My last post after being married for two years was about learning how to be one of two and considering someone else’s needs. My post after three is now about becoming three and not just having to consider someone else, but having to put them above all else. (Before anyone asks, my four year post will not be about becoming four!) E isn’t a demanding baby, for that we have been exceptionally lucky, but still her needs take over. Obviously we are no longer able to dedicate as much time to being husband and wife and, when the baby is asleep and the day is over, I do miss this.

Seeing my husband with our baby girl changes everything though. The way you see your partner before they become a parent is never how you see them again afterward. She is a daddy’s girl already, saving her biggest smiles for his return from work and rewarding his silly games with the best giggles.

The little things have been what’s kept me going over the last year. The late night bar of chocolate to satisfy that pregnancy craving (Galaxy and sausage rolls – but not together). Creating a steam room in our bathroom to help treat that nasty cold you’re not allowed any medication for. An extra hour in bed. Washing the baby’s bottles. Changing a nappy.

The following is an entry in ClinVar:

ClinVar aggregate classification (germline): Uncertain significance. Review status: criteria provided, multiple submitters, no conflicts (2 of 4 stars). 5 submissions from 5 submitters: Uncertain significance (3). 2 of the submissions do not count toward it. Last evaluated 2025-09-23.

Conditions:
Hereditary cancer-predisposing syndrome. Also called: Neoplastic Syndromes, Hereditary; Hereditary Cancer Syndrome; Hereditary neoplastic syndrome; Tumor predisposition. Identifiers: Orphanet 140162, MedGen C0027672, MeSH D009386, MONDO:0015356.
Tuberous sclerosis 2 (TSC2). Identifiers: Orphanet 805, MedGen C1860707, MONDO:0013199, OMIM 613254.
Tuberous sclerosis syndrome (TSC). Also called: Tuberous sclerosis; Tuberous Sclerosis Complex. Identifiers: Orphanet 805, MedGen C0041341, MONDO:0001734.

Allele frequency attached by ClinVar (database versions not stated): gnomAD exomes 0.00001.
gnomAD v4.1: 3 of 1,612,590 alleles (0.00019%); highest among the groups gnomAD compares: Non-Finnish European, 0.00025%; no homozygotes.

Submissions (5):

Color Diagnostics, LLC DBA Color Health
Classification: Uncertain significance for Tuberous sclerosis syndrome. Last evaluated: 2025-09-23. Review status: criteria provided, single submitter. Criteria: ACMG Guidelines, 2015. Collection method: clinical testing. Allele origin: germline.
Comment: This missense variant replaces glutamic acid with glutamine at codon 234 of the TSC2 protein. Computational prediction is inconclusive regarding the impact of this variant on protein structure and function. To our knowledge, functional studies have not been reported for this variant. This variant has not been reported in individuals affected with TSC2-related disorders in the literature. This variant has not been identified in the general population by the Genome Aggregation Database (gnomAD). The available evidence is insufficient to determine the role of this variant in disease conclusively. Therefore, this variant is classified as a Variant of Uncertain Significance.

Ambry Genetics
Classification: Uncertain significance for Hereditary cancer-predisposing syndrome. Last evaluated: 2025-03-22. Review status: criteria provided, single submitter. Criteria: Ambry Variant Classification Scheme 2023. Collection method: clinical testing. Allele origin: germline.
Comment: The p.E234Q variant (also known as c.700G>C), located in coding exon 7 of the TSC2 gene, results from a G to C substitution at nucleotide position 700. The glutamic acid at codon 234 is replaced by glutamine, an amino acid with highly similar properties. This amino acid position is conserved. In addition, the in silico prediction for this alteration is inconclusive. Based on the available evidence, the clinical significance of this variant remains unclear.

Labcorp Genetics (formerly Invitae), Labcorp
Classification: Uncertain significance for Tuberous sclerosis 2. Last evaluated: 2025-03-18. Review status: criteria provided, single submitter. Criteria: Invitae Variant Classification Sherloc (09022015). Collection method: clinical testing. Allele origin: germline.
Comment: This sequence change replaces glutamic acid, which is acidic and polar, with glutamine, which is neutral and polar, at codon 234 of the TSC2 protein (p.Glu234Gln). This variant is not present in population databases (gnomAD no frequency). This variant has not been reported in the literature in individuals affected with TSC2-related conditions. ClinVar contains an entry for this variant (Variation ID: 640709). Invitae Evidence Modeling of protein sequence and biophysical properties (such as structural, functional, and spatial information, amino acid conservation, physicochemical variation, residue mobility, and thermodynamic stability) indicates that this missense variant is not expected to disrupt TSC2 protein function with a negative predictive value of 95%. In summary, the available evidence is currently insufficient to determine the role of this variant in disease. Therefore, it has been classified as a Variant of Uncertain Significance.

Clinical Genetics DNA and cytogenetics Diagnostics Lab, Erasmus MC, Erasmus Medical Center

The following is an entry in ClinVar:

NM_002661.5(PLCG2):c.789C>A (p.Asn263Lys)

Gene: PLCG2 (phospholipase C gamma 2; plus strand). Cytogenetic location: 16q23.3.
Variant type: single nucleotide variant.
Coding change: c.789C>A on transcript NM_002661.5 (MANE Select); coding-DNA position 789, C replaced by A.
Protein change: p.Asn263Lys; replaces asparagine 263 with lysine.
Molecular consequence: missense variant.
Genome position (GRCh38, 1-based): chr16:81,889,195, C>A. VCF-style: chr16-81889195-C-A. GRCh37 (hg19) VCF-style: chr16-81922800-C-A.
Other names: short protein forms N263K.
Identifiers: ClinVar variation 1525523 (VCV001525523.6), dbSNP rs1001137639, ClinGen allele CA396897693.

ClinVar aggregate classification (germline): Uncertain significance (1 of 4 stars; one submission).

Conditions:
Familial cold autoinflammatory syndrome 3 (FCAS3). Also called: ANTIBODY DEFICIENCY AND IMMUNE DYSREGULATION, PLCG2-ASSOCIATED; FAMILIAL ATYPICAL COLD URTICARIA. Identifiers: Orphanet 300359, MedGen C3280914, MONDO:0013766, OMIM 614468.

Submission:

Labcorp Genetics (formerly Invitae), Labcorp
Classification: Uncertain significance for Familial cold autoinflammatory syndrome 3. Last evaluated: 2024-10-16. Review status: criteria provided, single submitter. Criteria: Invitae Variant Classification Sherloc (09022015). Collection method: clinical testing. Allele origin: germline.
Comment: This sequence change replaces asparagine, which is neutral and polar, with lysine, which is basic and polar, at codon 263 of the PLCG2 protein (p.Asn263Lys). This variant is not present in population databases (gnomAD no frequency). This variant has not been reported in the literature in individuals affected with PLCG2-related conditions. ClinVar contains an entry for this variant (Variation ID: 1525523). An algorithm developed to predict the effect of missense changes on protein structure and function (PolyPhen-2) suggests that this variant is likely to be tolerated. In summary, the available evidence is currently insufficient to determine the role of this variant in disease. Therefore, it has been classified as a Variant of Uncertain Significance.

I always said it was important to find time to be a couple even after the baby has arrived like a tiny tornado in the middle of our world. My aim for next year is for us to get better at that, even if it’s just having a takeaway and watching a film when she’s in bed. 3years

Stopping by…

28 Nov

We spent three weeks in America for our honeymoon and really enjoyed spending all that time together. It was the first time in such a long time we’d been able to spend every day and evening together and it was perfect. I knew that as soon as we landed back in England, that magic would start to disappear. But we were adamant that it didn’t have to completely. Sure, going to work and all the real life bits in between can get a bit intense but I wanted to make sure that we took some time out to enjoy married life.

So far, so good. Although it’s not lent itself well to updating my blog or getting any of my writing done! But that’s a small price to pay for really enjoying life with my new husband.

I’ve finally written a run down of our wedding that I’ll be posting over the next week or so. So if you’re interested in confetti and cake, make sure you look out for it. I’ve also added some of my favourite photos – but there’s so damn many and I love them all, I couldn’t possibly post every single one.

I’ve also got some exciting news from the clinic frontline which I’ve been desperate to share. If you follow me on Twitter, you’ll probably have already seen it but I want to log it here too for myself more than anything. You know how I use my blog posts to process thoughts!

Leaving this post here for now. I’ve been promising myself I’d dedicate more time to writing and that just hasn’t happened – I think I’ve lost my mojo – but I’ll do my best. And a wedding post will follow this…promise…